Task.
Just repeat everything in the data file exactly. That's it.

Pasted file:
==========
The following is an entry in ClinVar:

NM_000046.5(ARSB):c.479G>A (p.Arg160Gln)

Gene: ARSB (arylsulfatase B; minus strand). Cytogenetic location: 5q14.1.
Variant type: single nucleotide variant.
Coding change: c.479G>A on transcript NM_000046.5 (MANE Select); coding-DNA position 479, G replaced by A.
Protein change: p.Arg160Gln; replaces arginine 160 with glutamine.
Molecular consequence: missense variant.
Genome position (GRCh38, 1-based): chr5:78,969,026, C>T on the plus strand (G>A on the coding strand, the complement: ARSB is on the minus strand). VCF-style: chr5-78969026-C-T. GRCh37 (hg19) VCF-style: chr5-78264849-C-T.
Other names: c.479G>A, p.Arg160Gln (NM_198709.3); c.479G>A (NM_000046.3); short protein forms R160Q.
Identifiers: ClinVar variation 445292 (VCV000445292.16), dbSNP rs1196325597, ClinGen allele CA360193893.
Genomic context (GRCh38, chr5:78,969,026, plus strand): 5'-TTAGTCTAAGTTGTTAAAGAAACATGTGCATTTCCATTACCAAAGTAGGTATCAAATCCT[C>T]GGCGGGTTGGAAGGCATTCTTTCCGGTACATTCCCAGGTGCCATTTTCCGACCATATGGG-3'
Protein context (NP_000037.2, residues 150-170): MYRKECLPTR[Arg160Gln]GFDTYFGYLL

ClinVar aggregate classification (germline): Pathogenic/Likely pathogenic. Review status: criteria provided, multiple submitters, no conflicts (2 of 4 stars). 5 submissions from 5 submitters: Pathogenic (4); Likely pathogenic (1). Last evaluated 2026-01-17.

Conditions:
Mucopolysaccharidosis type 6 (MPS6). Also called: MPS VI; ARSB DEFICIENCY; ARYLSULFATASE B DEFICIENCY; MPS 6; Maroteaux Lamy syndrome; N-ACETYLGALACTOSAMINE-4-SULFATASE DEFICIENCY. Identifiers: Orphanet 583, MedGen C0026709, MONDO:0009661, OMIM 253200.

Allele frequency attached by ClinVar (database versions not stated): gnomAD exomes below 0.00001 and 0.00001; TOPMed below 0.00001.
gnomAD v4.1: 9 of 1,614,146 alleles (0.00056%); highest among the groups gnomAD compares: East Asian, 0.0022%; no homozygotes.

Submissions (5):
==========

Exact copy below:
The following is an entry in ClinVar:

NM_000046.5(ARSB):c.479G>A (p.Arg160Gln)

Gene: ARSB (arylsulfatase B; minus strand). Cytogenetic location: 5q14.1.
Variant type: single nucleotide variant.
Coding change: c.479G>A on transcript NM_000046.5 (MANE Select); coding-DNA position 479, G replaced by A.
Protein change: p.Arg160Gln; replaces arginine 160 with glutamine.
Molecular consequence: missense variant.
Genome position (GRCh38, 1-based): chr5:78,969,026, C>T on the plus strand (G>A on the coding strand, the complement: ARSB is on the minus strand). VCF-style: chr5-78969026-C-T. GRCh37 (hg19) VCF-style: chr5-78264849-C-T.
Other names: c.479G>A, p.Arg160Gln (NM_198709.3); c.479G>A (NM_000046.3); short protein forms R160Q.
Identifiers: ClinVar variation 445292 (VCV000445292.16), dbSNP rs1196325597, ClinGen allele CA360193893.
Genomic context (GRCh38, chr5:78,969,026, plus strand): 5'-TTAGTCTAAGTTGTTAAAGAAACATGTGCATTTCCATTACCAAAGTAGGTATCAAATCCT[C>T]GGCGGGTTGGAAGGCATTCTTTCCGGTACATTCCCAGGTGCCATTTTCCGACCATATGGG-3'
Protein context (NP_000037.2, residues 150-170): MYRKECLPTR[Arg160Gln]GFDTYFGYLL

ClinVar aggregate classification (germline): Pathogenic/Likely pathogenic. Review status: criteria provided, multiple submitters, no conflicts (2 of 4 stars). 5 submissions from 5 submitters: Pathogenic (4); Likely pathogenic (1). Last evaluated 2026-01-17.

Conditions:
Mucopolysaccharidosis type 6 (MPS6). Also called: MPS VI; ARSB DEFICIENCY; ARYLSULFATASE B DEFICIENCY; MPS 6; Maroteaux Lamy syndrome; N-ACETYLGALACTOSAMINE-4-SULFATASE DEFICIENCY. Identifiers: Orphanet 583, MedGen C0026709, MONDO:0009661, OMIM 253200.

Allele frequency attached by ClinVar (database versions not stated): gnomAD exomes below 0.00001 and 0.00001; TOPMed below 0.00001.
gnomAD v4.1: 9 of 1,614,146 alleles (0.00056%); highest among the groups gnomAD compares: East Asian, 0.0022%; no homozygotes.

Submissions (5):